IRS Issues Pass-Through Deduction Regulations

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The pass-through deduction added by the Tax Cuts and Jobs Act (TCJA), one of highest-profile portions of the act, was outlined in a Tax Alert we issued in April. Partners, S corp shareholders, and sole proprietors may deduct up to 20% of the ordinary income produced by their qualified business income. This week the IRS released long-awaited guidance on the new deduction, explaining many unclear issues. Although in proposed format, taxpayers may rely on the regulations until final rules are issued.

 

Ineligible Businesses

Our alert in April noted that some service industries are not eligible for the pass-through deduction, although this exclusion is eased for lower-income taxpayers. Besides businesses such as law, accounting, and medicine, TCJA says these specified service businesses (SSBs) include companies "where the reputation of an owner or employee is its principal asset." The regulations provide that this language will be treated very narrowly, only coming into play with businesses that endorse products or services, license the use of an individual's image, name or trademark, or receive appearance fees.

 

The regulations allow companies that engage in both ineligible and eligible activities to escape being treated as an SSB when less than 5% of their receipts are attributable to services (less than 10% when receipts don't exceed $25 million).

 

The regulations also limit the ability to use multiple companies to separate a business's eligible and ineligible activities. If at least 80% of a business's property or services is provided to a related (at least 50% common ownership) SSB, the business is treated as part of that SSB. For example, if a dentist owns a building that he rents to his dental practice, the rental business is treated as an SSB. If less than 80% is provided to the related SSB, the income stream is divided. In the example, if the dentist rents less than 80% of his building to his dental practice and the rest to an unrelated party, the rental income attributable to the other tenant gets the pass-through deduction.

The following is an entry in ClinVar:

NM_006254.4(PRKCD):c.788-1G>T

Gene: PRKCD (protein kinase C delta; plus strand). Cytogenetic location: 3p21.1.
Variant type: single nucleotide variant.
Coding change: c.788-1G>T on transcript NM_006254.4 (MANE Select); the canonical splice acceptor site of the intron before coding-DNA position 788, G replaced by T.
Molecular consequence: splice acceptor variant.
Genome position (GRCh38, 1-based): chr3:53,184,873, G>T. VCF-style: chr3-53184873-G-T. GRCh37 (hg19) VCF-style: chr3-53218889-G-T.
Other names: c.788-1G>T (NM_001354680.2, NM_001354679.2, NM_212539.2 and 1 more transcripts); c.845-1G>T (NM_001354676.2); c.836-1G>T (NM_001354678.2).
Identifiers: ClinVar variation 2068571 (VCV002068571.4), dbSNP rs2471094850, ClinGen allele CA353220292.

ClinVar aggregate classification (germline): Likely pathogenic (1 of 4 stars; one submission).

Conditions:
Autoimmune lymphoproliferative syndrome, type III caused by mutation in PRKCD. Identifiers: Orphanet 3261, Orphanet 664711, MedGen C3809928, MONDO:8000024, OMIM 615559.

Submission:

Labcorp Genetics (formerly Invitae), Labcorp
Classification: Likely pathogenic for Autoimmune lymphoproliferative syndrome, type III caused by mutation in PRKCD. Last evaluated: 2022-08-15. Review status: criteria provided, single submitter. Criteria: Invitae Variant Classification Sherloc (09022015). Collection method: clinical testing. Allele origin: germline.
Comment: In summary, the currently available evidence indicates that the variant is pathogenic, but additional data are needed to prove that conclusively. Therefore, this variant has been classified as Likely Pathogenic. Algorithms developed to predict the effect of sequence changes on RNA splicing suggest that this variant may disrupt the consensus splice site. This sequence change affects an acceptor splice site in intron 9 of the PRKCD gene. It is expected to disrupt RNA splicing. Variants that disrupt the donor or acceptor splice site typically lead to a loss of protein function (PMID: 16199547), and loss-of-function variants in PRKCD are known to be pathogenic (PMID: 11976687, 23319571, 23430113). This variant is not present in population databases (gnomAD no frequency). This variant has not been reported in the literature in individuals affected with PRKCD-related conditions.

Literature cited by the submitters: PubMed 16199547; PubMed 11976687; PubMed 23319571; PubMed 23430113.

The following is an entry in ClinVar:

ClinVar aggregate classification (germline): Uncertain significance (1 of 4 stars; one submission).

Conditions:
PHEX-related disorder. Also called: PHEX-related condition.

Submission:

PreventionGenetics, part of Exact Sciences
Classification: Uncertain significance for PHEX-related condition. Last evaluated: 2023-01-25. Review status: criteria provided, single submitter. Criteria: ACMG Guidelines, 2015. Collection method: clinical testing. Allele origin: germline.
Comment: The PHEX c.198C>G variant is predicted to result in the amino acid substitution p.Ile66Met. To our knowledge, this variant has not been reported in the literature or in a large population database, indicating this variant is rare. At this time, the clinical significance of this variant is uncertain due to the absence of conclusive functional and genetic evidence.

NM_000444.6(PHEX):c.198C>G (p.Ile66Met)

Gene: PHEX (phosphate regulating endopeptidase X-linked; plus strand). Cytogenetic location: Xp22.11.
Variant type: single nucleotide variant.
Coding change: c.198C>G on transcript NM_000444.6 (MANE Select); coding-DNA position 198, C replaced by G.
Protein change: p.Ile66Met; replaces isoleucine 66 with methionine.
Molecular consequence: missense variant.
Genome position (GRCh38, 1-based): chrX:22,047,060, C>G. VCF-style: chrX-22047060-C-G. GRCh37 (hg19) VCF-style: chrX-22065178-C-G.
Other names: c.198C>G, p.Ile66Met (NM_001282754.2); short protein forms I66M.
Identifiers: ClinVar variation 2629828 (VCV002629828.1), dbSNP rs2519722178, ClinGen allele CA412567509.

Wage or Asset-plus-Wage Limitation

The April alert discussed how income eligible for the 20% deduction is reduced when the business doesn't have enough wages and assets (this limitation is eased for lower-income taxpayers). The new rules help define W-2 wages for this limitation. For example, businesses that utilize the services of a professional employer organization (PEO) can use their salary in the wage limitation, even though the W-2s are issued by the PEO.

 

The asset-plus-wage limitation, used by businesses with little or no salaries, was also addressed. The value of an asset for this purpose is the cost of the property on the date the business places it in service. Special basis adjustments such as section 754 elections are not treated as additional assets.

 

Reasonable Compensation and Guaranteed Payments

TCJA mandates that qualified income for the pass-through deduction be reduced by compensation received by owners, such as shareholder wages of S corps and guaranteed payments of partnerships. The regulations clarify that S corps must reduce the qualifying income by an amount equal to reasonable compensation whether or not a reasonable wage is actually paid, but partnership income is only reduced by actual guaranteed payments paid to partners. No rule analogous to S corp reasonable compensation is applied to partnerships.

 

These are just some of the many new rules included in the pass-through regulations issued this week. Contact your LMC professional for information about how specific provisions affect your situation.

 

All of LMC's prior Tax Cuts and Jobs Act Alerts are available for you to view in the Updates page on our website.

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